Two weeks ago, J. ran an editorial about the Iran nuclear deal. An imperfect agreement is better than none, we opined — at least it should slow down, if only temporarily, the Islamic Republic’s headlong pursuit of nuclear weapons.
Like most of the pundits weighing in on the topic, none of us in the newsroom had read the actual document, released 24 hours earlier. But that didn’t stop us — any of us — from speaking out.
Someone I respect called me on that. So this past weekend, I read the damn thing (www.tinyurl.com/iran-deal-text). All 159 pages. And you know what? I’m not sure that I’m in a better position to opine. You really need to be a physics expert to evaluate the restrictions it places on Iran’s centrifuges and uranium enrichment programs, as well as the inspections protocol. Are they reasonable, or laughable?
What struck me most in the document was its laconic tone. It could have been an agreement on hallway décor for all the urgency it conveyed. Nowhere does it indicate why the world powers are so intent on curbing Iran’s nuclear ambitions. Nowhere does it suggest why Iran is so eager to divest itself of the sanctions crippling its economy. The “why,” in fact, is completely absent.
Israel’s political leadership has come down hard against the deal, as was expected. Even the opposition has closed ranks with the government, in the name of Israeli security. Most of the Israeli (Jewish) population also opposes it.
In the United States, however, there are intelligent people on both sides of the argument, within the Jewish community as well as the general public. And that’s why I’m so distressed by the growing number of Jewish federations announcing their opposition, and why I’m so proud of the East Bay and San Francisco–based federations for refusing to be drawn into the fray.
As soon as the deal was announced on July 14, AIPAC came out strongly against it, arguing that its very premise — acknowledging Iran as a threshold nuclear power, instead of working to prevent Iran from ever reaching that status — leads to a host of related shortcomings, most notably immediate sanctions relief for Iran with questionable enforcement protocols for Iran’s nuclear program. This week AIPAC began blanketing the country with experts urging American Jews to oppose the deal and to lobby their legislators (see page 14 for Bay Area activity).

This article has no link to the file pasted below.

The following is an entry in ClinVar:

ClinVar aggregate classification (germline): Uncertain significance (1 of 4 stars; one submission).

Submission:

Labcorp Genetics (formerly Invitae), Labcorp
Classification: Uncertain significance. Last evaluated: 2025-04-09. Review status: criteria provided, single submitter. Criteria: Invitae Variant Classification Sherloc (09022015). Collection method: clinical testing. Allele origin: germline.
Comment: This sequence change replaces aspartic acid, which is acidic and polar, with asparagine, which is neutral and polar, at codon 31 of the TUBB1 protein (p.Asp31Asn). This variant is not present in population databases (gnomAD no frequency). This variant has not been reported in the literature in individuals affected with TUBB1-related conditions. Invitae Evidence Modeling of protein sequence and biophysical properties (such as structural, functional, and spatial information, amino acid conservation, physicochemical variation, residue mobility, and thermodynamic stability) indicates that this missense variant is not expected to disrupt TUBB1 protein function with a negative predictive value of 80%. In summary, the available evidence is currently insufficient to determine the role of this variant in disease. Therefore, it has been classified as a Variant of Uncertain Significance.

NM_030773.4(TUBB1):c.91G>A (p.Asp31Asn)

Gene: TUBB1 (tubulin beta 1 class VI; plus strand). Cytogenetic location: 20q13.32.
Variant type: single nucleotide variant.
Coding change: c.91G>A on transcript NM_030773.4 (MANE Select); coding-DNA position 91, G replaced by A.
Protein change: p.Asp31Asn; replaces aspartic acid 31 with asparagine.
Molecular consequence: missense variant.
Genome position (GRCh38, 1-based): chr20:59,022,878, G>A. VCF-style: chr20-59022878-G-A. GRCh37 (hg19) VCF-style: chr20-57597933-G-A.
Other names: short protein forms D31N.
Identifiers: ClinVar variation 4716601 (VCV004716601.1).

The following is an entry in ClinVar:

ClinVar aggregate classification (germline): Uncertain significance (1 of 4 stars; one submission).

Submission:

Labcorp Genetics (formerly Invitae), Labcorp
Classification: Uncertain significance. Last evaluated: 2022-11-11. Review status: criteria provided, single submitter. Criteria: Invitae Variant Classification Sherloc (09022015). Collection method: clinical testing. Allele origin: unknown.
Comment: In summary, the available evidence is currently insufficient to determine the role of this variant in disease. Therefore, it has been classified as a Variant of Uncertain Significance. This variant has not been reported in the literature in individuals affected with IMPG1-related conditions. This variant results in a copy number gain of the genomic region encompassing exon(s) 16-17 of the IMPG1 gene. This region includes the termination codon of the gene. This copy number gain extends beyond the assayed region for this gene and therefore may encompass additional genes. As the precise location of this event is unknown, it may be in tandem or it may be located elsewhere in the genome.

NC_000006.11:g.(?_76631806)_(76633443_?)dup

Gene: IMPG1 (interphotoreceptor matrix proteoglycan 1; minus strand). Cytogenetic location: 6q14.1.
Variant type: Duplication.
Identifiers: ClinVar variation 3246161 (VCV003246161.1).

That’s entirely appropriate. It’s what AIPAC does.
But what is the mission of a Jewish federation? I would argue it is to educate and inform, to sustain Jewish life, to reach out to the next generation, and to help build a strong Jewish community that supports needs at home, in Israel and around the world.
Taking a position on such a highly politicized issue works against those interests by alienating parts of the very community the federation is trying to bring together.
Soon after the deal was announced, the Boston and Miami federations announced their opposition. On July 21, Los Angeles did the same. Others have joined in.
Not in San Francisco or the East Bay.
“There are a number of federations that have staked a position, which we will not do and do not see as our role to do,” said Danny Grossman, the recently appointed CEO of the S.F.-based Jewish Community Federation.
“At our core, we’re a community-building organization that attempts to keep the tent as wide and inclusive as possible,” he told me. “Our ability to do so would be impaired if we were to take a political position” of this sort.
Rabbi Jim Brandt, CEO of the Jewish Federation of the East Bay, also emphasized the federation’s community-building mandate.
“This is clearly a time for us to feel great concern for the health and safety of Israel,” he told me. “For all in our community who have such concern, it’s time to safeguard against moments like this becoming moments that polarize and fracture the community.”
That doesn’t mean Jewish federations should never take political positions. When Israel is under attack, for example, they rally in support. That’s different, Grossman said, because “everyone’s on the same side.” But on the Iran deal, “there are reasonable points of view expressed in our own community on both sides.”
Sue Fishkoff is the editor of J., and can be reached at firstname.lastname@example.org.